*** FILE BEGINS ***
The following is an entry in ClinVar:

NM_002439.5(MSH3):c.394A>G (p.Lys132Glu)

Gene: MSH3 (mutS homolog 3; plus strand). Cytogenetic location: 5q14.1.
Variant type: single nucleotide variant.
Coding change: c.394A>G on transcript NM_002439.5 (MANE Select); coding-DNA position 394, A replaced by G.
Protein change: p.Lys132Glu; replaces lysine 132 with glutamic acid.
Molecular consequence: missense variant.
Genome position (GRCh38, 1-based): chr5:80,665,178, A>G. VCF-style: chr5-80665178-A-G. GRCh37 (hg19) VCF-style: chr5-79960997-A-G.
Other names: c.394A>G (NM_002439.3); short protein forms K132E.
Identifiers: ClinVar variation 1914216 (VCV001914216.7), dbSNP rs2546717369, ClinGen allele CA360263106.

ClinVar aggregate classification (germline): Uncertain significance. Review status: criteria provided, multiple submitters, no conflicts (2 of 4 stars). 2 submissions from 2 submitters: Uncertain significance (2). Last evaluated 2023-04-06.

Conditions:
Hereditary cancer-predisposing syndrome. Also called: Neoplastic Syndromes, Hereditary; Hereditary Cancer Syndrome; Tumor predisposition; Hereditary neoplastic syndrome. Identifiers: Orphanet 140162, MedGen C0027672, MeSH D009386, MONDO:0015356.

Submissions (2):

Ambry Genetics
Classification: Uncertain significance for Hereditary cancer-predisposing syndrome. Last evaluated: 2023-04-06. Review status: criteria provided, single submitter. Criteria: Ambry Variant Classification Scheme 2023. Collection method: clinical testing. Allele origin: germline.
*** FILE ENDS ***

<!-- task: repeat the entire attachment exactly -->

The following is an entry in ClinVar:

NM_002439.5(MSH3):c.394A>G (p.Lys132Glu)

Gene: MSH3 (mutS homolog 3; plus strand). Cytogenetic location: 5q14.1.
Variant type: single nucleotide variant.
Coding change: c.394A>G on transcript NM_002439.5 (MANE Select); coding-DNA position 394, A replaced by G.
Protein change: p.Lys132Glu; replaces lysine 132 with glutamic acid.
Molecular consequence: missense variant.
Genome position (GRCh38, 1-based): chr5:80,665,178, A>G. VCF-style: chr5-80665178-A-G. GRCh37 (hg19) VCF-style: chr5-79960997-A-G.
Other names: c.394A>G (NM_002439.3); short protein forms K132E.
Identifiers: ClinVar variation 1914216 (VCV001914216.7), dbSNP rs2546717369, ClinGen allele CA360263106.

ClinVar aggregate classification (germline): Uncertain significance. Review status: criteria provided, multiple submitters, no conflicts (2 of 4 stars). 2 submissions from 2 submitters: Uncertain significance (2). Last evaluated 2023-04-06.

Conditions:
Hereditary cancer-predisposing syndrome. Also called: Neoplastic Syndromes, Hereditary; Hereditary Cancer Syndrome; Tumor predisposition; Hereditary neoplastic syndrome. Identifiers: Orphanet 140162, MedGen C0027672, MeSH D009386, MONDO:0015356.

Submissions (2):

Ambry Genetics
Classification: Uncertain significance for Hereditary cancer-predisposing syndrome. Last evaluated: 2023-04-06. Review status: criteria provided, single submitter. Criteria: Ambry Variant Classification Scheme 2023. Collection method: clinical testing. Allele origin: germline.